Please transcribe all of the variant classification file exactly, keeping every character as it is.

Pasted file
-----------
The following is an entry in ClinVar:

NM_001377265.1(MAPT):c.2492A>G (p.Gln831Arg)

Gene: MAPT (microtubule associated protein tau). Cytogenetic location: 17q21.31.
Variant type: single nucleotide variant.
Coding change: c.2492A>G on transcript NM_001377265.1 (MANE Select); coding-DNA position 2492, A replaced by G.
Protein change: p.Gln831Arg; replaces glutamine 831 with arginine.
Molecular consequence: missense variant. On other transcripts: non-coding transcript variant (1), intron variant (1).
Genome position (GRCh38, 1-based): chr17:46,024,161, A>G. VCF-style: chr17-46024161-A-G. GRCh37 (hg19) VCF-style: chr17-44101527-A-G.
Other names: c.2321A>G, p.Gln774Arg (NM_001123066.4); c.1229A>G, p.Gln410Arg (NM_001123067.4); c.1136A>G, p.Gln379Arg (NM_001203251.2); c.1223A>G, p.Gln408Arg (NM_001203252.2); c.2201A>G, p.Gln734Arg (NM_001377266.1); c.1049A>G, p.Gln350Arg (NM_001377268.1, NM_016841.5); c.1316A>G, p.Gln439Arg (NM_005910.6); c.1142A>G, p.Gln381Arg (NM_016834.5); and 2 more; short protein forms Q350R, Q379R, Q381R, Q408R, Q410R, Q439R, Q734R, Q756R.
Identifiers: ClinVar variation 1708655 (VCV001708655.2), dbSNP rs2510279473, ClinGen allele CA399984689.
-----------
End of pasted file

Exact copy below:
The following is an entry in ClinVar:

NM_001377265.1(MAPT):c.2492A>G (p.Gln831Arg)

Gene: MAPT (microtubule associated protein tau). Cytogenetic location: 17q21.31.
Variant type: single nucleotide variant.
Coding change: c.2492A>G on transcript NM_001377265.1 (MANE Select); coding-DNA position 2492, A replaced by G.
Protein change: p.Gln831Arg; replaces glutamine 831 with arginine.
Molecular consequence: missense variant. On other transcripts: non-coding transcript variant (1), intron variant (1).
Genome position (GRCh38, 1-based): chr17:46,024,161, A>G. VCF-style: chr17-46024161-A-G. GRCh37 (hg19) VCF-style: chr17-44101527-A-G.
Other names: c.2321A>G, p.Gln774Arg (NM_001123066.4); c.1229A>G, p.Gln410Arg (NM_001123067.4); c.1136A>G, p.Gln379Arg (NM_001203251.2); c.1223A>G, p.Gln408Arg (NM_001203252.2); c.2201A>G, p.Gln734Arg (NM_001377266.1); c.1049A>G, p.Gln350Arg (NM_001377268.1, NM_016841.5); c.1316A>G, p.Gln439Arg (NM_005910.6); c.1142A>G, p.Gln381Arg (NM_016834.5); and 2 more; short protein forms Q350R, Q379R, Q381R, Q408R, Q410R, Q439R, Q734R, Q756R.
Identifiers: ClinVar variation 1708655 (VCV001708655.2), dbSNP rs2510279473, ClinGen allele CA399984689.